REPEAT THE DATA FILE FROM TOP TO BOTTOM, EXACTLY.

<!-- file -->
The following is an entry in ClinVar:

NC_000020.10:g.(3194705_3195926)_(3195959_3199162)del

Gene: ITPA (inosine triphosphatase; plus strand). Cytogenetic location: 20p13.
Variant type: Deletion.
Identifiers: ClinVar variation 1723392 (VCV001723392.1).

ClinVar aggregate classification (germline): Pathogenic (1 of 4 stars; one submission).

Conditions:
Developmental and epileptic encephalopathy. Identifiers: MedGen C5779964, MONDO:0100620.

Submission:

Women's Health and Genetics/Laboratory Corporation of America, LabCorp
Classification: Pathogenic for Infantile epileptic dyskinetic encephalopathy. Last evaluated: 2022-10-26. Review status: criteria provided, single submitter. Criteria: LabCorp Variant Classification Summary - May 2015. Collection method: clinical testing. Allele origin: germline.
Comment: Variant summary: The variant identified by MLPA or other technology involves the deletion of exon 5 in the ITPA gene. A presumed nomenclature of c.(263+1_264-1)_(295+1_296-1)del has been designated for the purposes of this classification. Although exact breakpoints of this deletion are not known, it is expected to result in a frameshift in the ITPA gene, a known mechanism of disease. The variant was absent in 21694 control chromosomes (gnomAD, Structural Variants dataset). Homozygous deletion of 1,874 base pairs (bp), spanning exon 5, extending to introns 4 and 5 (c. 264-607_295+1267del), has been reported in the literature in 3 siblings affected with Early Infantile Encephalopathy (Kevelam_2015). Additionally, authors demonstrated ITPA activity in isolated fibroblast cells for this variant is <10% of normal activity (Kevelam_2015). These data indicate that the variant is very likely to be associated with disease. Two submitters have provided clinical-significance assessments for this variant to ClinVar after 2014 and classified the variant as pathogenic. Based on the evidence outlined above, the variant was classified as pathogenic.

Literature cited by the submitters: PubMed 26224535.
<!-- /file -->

The following is an entry in ClinVar:

NC_000020.10:g.(3194705_3195926)_(3195959_3199162)del

Gene: ITPA (inosine triphosphatase; plus strand). Cytogenetic location: 20p13.
Variant type: Deletion.
Identifiers: ClinVar variation 1723392 (VCV001723392.1).

ClinVar aggregate classification (germline): Pathogenic (1 of 4 stars; one submission).

Conditions:
Developmental and epileptic encephalopathy. Identifiers: MedGen C5779964, MONDO:0100620.

Submission:

Women's Health and Genetics/Laboratory Corporation of America, LabCorp
Classification: Pathogenic for Infantile epileptic dyskinetic encephalopathy. Last evaluated: 2022-10-26. Review status: criteria provided, single submitter. Criteria: LabCorp Variant Classification Summary - May 2015. Collection method: clinical testing. Allele origin: germline.
Comment: Variant summary: The variant identified by MLPA or other technology involves the deletion of exon 5 in the ITPA gene. A presumed nomenclature of c.(263+1_264-1)_(295+1_296-1)del has been designated for the purposes of this classification. Although exact breakpoints of this deletion are not known, it is expected to result in a frameshift in the ITPA gene, a known mechanism of disease. The variant was absent in 21694 control chromosomes (gnomAD, Structural Variants dataset). Homozygous deletion of 1,874 base pairs (bp), spanning exon 5, extending to introns 4 and 5 (c. 264-607_295+1267del), has been reported in the literature in 3 siblings affected with Early Infantile Encephalopathy (Kevelam_2015). Additionally, authors demonstrated ITPA activity in isolated fibroblast cells for this variant is <10% of normal activity (Kevelam_2015). These data indicate that the variant is very likely to be associated with disease. Two submitters have provided clinical-significance assessments for this variant to ClinVar after 2014 and classified the variant as pathogenic. Based on the evidence outlined above, the variant was classified as pathogenic.

Literature cited by the submitters: PubMed 26224535.